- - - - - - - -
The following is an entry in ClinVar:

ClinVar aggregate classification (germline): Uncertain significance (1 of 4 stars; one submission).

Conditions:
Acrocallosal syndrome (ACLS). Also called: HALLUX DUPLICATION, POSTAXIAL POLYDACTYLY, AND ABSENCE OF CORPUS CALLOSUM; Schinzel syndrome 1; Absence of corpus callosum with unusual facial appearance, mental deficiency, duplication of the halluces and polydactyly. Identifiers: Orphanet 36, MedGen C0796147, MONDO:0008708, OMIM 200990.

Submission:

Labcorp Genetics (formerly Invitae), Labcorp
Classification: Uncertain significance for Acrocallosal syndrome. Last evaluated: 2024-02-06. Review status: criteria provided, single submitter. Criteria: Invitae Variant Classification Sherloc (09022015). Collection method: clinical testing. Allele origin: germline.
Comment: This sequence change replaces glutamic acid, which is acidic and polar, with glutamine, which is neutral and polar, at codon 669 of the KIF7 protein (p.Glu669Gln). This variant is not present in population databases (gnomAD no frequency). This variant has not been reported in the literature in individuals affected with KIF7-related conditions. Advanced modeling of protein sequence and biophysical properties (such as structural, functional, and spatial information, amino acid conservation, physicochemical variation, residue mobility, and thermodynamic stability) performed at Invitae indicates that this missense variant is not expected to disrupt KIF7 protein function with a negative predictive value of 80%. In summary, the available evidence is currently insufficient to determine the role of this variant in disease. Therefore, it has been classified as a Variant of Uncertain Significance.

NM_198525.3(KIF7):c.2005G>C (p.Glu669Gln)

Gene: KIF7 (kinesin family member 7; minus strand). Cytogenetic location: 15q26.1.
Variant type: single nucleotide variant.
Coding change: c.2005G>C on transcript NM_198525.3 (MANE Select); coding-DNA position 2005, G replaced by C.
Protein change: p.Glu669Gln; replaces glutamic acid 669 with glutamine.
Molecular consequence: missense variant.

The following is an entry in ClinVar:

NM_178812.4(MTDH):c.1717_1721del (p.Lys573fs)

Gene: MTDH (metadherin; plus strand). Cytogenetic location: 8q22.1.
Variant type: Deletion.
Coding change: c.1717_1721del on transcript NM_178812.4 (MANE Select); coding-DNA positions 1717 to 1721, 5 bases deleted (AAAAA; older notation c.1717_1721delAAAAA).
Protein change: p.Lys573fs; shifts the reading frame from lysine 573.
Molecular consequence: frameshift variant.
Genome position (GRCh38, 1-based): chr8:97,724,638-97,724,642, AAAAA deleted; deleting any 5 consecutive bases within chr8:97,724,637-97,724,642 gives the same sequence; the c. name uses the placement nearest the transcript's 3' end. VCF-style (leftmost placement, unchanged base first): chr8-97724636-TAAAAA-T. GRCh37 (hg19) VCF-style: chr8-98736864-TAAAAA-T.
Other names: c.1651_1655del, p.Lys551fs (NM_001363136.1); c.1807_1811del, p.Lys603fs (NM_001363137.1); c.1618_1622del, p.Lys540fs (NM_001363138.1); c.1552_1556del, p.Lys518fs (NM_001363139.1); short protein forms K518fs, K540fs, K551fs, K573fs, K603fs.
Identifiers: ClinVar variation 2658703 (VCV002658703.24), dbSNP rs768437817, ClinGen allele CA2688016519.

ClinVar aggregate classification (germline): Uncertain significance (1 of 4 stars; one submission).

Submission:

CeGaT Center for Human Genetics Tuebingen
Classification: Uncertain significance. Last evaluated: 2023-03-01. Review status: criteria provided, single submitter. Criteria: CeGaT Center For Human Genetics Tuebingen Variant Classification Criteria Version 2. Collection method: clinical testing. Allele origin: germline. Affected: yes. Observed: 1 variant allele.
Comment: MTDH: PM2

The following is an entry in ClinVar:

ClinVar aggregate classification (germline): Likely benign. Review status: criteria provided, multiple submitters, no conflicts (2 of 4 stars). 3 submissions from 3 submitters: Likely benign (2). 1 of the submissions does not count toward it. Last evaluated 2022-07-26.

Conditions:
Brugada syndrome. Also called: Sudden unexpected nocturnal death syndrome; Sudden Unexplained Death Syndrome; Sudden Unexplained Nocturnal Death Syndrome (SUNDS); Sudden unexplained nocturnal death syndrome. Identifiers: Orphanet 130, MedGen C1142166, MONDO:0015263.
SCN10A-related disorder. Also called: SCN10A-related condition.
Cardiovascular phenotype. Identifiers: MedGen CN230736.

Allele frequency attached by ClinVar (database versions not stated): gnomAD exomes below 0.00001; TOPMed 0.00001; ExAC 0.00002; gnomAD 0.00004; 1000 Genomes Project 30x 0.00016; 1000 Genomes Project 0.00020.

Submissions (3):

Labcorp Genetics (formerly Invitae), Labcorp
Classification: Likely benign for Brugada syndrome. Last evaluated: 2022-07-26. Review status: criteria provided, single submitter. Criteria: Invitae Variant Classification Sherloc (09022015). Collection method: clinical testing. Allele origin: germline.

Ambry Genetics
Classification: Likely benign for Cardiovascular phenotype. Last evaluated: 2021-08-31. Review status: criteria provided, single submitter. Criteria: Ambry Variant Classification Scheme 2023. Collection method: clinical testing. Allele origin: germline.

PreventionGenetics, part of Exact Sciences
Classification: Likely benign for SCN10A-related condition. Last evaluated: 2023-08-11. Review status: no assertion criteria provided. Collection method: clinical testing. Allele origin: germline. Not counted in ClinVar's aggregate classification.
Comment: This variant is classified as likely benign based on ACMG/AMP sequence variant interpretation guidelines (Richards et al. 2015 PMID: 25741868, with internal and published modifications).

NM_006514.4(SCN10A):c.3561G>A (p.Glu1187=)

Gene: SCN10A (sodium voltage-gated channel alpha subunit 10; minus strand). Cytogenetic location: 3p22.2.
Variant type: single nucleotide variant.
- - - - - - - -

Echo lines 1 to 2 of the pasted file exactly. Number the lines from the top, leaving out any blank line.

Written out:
The following is an entry in ClinVar:

ClinVar aggregate classification (germline): Uncertain significance (1 of 4 stars; one submission).